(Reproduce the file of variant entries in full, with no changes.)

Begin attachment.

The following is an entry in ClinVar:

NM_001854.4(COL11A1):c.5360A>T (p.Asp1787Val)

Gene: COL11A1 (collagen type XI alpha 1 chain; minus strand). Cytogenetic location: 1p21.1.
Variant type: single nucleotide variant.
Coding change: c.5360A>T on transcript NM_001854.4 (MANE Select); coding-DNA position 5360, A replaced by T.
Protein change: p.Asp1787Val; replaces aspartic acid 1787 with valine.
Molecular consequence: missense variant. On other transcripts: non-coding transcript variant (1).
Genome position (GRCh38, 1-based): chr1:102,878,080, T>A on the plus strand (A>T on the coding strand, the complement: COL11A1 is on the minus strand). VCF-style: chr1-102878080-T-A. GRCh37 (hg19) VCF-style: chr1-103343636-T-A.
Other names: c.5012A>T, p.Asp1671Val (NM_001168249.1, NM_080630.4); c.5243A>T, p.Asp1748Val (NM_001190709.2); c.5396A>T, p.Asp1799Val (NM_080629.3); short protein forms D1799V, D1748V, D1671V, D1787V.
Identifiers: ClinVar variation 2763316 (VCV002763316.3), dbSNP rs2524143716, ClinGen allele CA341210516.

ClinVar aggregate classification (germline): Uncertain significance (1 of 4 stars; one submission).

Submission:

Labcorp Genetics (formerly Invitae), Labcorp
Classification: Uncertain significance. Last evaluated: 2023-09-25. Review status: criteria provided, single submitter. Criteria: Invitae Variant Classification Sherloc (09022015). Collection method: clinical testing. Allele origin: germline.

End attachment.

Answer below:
The following is an entry in ClinVar:

NM_001854.4(COL11A1):c.5360A>T (p.Asp1787Val)

Gene: COL11A1 (collagen type XI alpha 1 chain; minus strand). Cytogenetic location: 1p21.1.
Variant type: single nucleotide variant.
Coding change: c.5360A>T on transcript NM_001854.4 (MANE Select); coding-DNA position 5360, A replaced by T.
Protein change: p.Asp1787Val; replaces aspartic acid 1787 with valine.
Molecular consequence: missense variant. On other transcripts: non-coding transcript variant (1).
Genome position (GRCh38, 1-based): chr1:102,878,080, T>A on the plus strand (A>T on the coding strand, the complement: COL11A1 is on the minus strand). VCF-style: chr1-102878080-T-A. GRCh37 (hg19) VCF-style: chr1-103343636-T-A.
Other names: c.5012A>T, p.Asp1671Val (NM_001168249.1, NM_080630.4); c.5243A>T, p.Asp1748Val (NM_001190709.2); c.5396A>T, p.Asp1799Val (NM_080629.3); short protein forms D1799V, D1748V, D1671V, D1787V.
Identifiers: ClinVar variation 2763316 (VCV002763316.3), dbSNP rs2524143716, ClinGen allele CA341210516.

ClinVar aggregate classification (germline): Uncertain significance (1 of 4 stars; one submission).

Submission:

Labcorp Genetics (formerly Invitae), Labcorp
Classification: Uncertain significance. Last evaluated: 2023-09-25. Review status: criteria provided, single submitter. Criteria: Invitae Variant Classification Sherloc (09022015). Collection method: clinical testing. Allele origin: germline.